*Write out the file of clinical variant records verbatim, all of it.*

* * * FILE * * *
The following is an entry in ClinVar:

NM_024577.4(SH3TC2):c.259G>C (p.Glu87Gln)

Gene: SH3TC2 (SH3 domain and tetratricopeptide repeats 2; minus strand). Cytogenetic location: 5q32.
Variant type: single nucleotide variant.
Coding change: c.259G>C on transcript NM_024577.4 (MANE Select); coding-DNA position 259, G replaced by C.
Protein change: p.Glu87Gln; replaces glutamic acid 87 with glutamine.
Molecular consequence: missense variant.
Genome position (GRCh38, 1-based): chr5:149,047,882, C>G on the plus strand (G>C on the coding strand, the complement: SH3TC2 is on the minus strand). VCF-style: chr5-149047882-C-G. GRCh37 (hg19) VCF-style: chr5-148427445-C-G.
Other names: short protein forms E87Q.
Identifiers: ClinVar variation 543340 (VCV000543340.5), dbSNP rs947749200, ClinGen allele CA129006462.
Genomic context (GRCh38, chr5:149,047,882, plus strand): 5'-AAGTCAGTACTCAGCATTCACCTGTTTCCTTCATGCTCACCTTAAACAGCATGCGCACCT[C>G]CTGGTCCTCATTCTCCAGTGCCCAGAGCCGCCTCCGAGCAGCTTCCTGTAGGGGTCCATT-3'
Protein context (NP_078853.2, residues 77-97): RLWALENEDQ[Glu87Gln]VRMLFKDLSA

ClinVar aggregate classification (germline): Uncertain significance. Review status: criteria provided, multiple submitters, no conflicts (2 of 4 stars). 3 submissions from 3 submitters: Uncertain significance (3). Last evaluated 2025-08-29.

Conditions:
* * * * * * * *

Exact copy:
The following is an entry in ClinVar:

NM_024577.4(SH3TC2):c.259G>C (p.Glu87Gln)

Gene: SH3TC2 (SH3 domain and tetratricopeptide repeats 2; minus strand). Cytogenetic location: 5q32.
Variant type: single nucleotide variant.
Coding change: c.259G>C on transcript NM_024577.4 (MANE Select); coding-DNA position 259, G replaced by C.
Protein change: p.Glu87Gln; replaces glutamic acid 87 with glutamine.
Molecular consequence: missense variant.
Genome position (GRCh38, 1-based): chr5:149,047,882, C>G on the plus strand (G>C on the coding strand, the complement: SH3TC2 is on the minus strand). VCF-style: chr5-149047882-C-G. GRCh37 (hg19) VCF-style: chr5-148427445-C-G.
Other names: short protein forms E87Q.
Identifiers: ClinVar variation 543340 (VCV000543340.5), dbSNP rs947749200, ClinGen allele CA129006462.
Genomic context (GRCh38, chr5:149,047,882, plus strand): 5'-AAGTCAGTACTCAGCATTCACCTGTTTCCTTCATGCTCACCTTAAACAGCATGCGCACCT[C>G]CTGGTCCTCATTCTCCAGTGCCCAGAGCCGCCTCCGAGCAGCTTCCTGTAGGGGTCCATT-3'
Protein context (NP_078853.2, residues 77-97): RLWALENEDQ[Glu87Gln]VRMLFKDLSA

ClinVar aggregate classification (germline): Uncertain significance. Review status: criteria provided, multiple submitters, no conflicts (2 of 4 stars). 3 submissions from 3 submitters: Uncertain significance (3). Last evaluated 2025-08-29.

Conditions: